Sleep problems are familiar to Alzheimer’s patients and those who care for them. The experience of sleep disorders is quite common for individuals with Alzheimer’s. What has not been entirely clear is which comes first: Alzheimer’s disease or the related sleep disorders.
Experts have suspected that areas of the brain responsible for regulating sleep are damaged in individuals with Alzheimer’s, leading to poor quality sleep. Now, brain scientists at Oregon Health & Science University suggest that a lack of deep, quality sleep may be contributing to susceptibility to Alzheimer’s.
What the research is showing is that during sleep, toxins associated with Alzheimer’s – including amyloid plaques – actually get cleared out of the brain. A buildup of these plaques is believed to be one of the precursors to the development of Alzheimer’s. During periods of sleep deprivation, these toxins can build up in the brain and cause damage. In addition, the plaques seem to develop more rapidly with a lack of sleep.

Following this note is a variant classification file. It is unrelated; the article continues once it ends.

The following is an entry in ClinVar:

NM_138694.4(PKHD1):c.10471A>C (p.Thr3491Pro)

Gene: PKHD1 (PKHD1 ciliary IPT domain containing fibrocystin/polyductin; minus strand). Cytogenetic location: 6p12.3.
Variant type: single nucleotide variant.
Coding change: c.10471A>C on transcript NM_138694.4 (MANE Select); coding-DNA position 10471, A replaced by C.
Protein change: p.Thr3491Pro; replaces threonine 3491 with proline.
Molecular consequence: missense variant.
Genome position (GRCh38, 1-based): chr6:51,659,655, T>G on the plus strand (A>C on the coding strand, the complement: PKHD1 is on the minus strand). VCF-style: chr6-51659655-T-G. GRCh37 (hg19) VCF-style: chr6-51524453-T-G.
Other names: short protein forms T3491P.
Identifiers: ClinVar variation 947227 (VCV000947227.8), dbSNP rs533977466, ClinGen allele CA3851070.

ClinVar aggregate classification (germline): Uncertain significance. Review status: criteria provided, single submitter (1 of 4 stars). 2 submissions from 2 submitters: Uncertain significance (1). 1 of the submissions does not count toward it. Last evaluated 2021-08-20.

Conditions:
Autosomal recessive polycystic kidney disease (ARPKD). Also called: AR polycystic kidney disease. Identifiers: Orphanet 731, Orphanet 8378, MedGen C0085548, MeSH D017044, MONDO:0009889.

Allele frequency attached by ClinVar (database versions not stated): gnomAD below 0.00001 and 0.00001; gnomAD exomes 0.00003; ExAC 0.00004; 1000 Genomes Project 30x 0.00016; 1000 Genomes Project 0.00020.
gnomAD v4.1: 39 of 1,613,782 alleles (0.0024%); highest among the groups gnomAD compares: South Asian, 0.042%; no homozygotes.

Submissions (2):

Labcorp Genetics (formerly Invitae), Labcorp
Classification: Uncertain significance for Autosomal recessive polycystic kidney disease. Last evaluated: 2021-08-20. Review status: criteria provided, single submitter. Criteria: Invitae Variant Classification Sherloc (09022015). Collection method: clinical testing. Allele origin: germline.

In periods of deep sleep, the brain’s natural detoxification system appears to kick in, clearing out toxins that include those responsible for forming the Alzheimer’s plaques.
So while sleep deprivation alone may not be solely responsible for the development of Alzheimer’s disease, new evidence is suggesting that the increased development of amyloid plaques during prolonged waking states may lead to a greater susceptibility to the onset of dementia. This understanding could lead to improved therapies and treatments that help at-risk patients experience better quality deep sleep.
For more, you can watch this TED talk delivered by Jeffrey Iliff, a brain scientist at Oregon Health & Science University, one of the lead researchers in the study cited above.